Located off the southern tip of South America, some 480 km (300 miles) from the coast of Argentina, the Falkland Islands (also known as Malvinas) are a British Overseas Territory. A natural paradisiac archipelago of more than 740 islands. The islands boast white sandy beaches, clear turquoise waters and an abundance of native and migratory wildlife with over 230 species of bird and 14 species of marine mammals. With rugged terrain and cliff-lined coasts, the islands are home to approximately one million penguins, half a million sheep, many sea lions, elephant seals, dolphins, killer whales and much more. The vast majority of the Islands’ population live in Stanley, the capital and the majority of the population self-identify as either ‘Falkland Islanders’ or ‘British’, with a smaller number coming from either Chile or tiny St Helena. Although much of the Falkland Islands are uninhabited, there is a wide range of things to do to discover the islands’ spectacular wildlife and historical gems. Check out our Top 6 Things To Do In Falkland Islands.
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Christ Church Cathedral
Christ Church Cathedral is the southernmost Anglican Parish Cathedral in the world, consecrated in 1892. a Parish which includes South Georgia, the South Shetland Islands and the British Antarctic Territory. The Cathedral is famous for its large whalebone arch, situated at the entrance to the Cathedral, which was made from the jaws of two blue whales in 1933.
The Falkland Islands truly are the ultimate birding experience with large, easily accessible colonies of some of the world’s rarest and most enchanting birds. Penguins are perhaps the most striking feature of birdlife in the Falklands, with five breeding species (Rockhopper, Magellan, Gentoo, King and Macaroni). The Islands have what is the world’s largest breeding population of Black-Browed Albatross, although some of the major colonies are remote and inaccessible. Several species of Petrel nest on offshore islands. Migratory species, such as penguins, arrive to breed in September and depart late March/early April.
A guided battlefield tour of the famous war sites offers a stark reminder of the lives lost in the 11-week conflict between the United Kingdom and Argentina. Numerous walking trips run daily around Stanley-based sites, while 4WD expeditions to locations further afield are available through local tour outfitter Adventure Falklands. Source: iexplore
Carcass Island is situated in the north-west of the archipelago. This is one of the most picturesque outer-lying islands. In its 100 plus years of habitation it has had only three environmentally conscious owners and an absence of cats and rats, making the luxuriant, well established hedges and trees an attractive home to many small birds, sandy beaches, rolling hills and low cliffs from which you can view the multitude of sea and shore birds that either breed or feed on and around Carcass Island. Both the north and south of the island provide great hiking opportunities, taking in beaches (some good beachcombing), and interesting flora, penguin colonies, and sheltered dunes which make great picnic spots. Source: adventure-life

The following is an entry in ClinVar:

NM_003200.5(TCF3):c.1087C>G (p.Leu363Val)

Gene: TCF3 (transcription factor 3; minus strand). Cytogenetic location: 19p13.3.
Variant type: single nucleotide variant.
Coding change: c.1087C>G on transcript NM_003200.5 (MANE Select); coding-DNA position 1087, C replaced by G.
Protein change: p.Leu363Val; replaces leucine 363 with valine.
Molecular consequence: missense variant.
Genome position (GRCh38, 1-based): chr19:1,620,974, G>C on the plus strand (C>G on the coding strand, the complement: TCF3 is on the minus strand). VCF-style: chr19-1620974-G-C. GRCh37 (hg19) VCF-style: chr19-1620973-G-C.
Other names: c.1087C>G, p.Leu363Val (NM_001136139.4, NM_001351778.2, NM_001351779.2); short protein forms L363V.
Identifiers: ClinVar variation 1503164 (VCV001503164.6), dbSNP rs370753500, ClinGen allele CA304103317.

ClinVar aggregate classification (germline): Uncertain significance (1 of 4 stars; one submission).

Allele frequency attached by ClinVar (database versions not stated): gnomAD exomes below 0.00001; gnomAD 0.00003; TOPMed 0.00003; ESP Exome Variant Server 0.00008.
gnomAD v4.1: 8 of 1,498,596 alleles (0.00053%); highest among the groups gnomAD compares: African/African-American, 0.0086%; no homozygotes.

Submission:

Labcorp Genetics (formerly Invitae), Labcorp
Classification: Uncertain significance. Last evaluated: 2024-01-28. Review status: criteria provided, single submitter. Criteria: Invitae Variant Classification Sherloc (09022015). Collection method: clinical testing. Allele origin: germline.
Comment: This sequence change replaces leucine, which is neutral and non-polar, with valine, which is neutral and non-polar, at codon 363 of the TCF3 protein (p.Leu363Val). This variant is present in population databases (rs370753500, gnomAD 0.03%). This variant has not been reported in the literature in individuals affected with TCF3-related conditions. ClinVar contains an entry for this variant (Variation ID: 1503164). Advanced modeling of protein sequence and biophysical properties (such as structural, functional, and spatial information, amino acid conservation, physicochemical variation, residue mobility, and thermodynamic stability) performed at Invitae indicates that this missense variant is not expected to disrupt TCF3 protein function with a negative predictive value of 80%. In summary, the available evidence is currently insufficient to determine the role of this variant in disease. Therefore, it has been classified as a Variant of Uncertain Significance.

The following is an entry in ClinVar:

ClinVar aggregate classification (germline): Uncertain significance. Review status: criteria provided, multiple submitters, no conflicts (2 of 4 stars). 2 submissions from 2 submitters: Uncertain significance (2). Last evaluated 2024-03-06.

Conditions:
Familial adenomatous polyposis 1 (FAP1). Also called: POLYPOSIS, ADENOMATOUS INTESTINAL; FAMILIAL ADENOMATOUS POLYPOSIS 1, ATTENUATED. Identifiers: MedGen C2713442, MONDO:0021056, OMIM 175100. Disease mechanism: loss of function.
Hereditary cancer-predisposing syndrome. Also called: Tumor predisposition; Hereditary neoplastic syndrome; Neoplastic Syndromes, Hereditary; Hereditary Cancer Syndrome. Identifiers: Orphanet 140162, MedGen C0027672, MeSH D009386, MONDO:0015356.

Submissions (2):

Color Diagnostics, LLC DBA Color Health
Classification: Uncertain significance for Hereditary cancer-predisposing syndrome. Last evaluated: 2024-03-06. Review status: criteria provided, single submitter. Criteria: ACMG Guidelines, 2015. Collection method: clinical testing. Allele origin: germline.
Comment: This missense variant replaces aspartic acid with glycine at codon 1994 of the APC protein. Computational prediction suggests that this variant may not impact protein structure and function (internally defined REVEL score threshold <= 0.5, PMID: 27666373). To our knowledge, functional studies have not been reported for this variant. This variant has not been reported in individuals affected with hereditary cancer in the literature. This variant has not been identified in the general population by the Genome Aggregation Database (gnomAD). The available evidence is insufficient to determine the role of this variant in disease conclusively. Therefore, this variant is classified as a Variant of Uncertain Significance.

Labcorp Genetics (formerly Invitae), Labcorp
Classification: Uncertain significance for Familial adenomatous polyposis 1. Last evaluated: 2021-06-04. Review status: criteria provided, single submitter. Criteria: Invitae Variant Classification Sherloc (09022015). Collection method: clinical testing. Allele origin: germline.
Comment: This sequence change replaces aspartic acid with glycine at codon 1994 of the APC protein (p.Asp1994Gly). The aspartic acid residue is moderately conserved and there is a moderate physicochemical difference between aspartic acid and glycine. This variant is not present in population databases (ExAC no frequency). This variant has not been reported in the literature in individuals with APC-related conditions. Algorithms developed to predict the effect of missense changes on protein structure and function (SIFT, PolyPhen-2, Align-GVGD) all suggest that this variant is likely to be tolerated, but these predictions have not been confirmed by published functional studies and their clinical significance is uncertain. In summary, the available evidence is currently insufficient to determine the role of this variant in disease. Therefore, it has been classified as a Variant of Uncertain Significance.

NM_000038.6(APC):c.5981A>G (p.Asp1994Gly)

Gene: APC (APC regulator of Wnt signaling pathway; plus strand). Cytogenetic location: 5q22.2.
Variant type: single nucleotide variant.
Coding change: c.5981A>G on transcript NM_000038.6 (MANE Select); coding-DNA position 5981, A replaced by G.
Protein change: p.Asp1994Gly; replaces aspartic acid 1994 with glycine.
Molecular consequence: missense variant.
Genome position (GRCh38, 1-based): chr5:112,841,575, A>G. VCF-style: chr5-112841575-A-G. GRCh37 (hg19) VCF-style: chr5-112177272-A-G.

Sea Lion Island
Sea Lion Island is one of the smallest in the Falklands archipelago (just 8 km / 5 miles long and just over a mile wide at its widest point), and the most southerly inhabited island, but it is still a prime destination with the sheer abundance of wildlife in such a small area making it a must on any Falklands itinerary. There are over 47 species of bird to be found, including Rockhopper, Gentoo and Magellanic penguins and one of the world’s rarest birds of prey, the Striated Caracara; this is a haven for birdwatchers and photographers. However perhaps by far the biggest attraction is the large number of Southern elephant seals that breed here, principally on the white sandy beach at the appropriately named Elephant Corner. Also not to be missed are the Southern Sea Lions at East Loafers. Source: ladatco
Stanley is the capital of the Falkland Islands, located on the island of East Falkland. It is the only town in the archipelago of 778 islands and is home to 75% of the total population (less than 3,000 people). The tiny city consists of Government House, a Town Hall (which is post office and law court), a museum, 3 churches, 3 restaurants and 11 hotels. only the view of the town’s quaint wood clad homes, painted in bright colors with corrugated iron roofs overlooking Stanley Harbour, worth the visit.
Just So You Know…
- The best time to visit is between October and April.
- The weekly newspaper is called “The Penguin News”, it is the only newspaper on the island.
- The local term for everything outside Stanley is “camp” derived from “campo”, the Spanish word meaning countryside.
- The Falkland Islands were first discovered in 1592, but it wasn’t until 1690 when Captain John Strong of the British ship Welfare was driven off course and reached the Falkland Islands on accident, landing at Bold Cove.
- A visit to one of the few local pubs is a must and you are guaranteed to meet some characters.
- Make your visit unforgettable by staying at the best hotels in the Falkland Islands.
Get Some Culture:
- Falkland Islands Museum and National Trust – With information on the region’s maritime history, as well as its military history.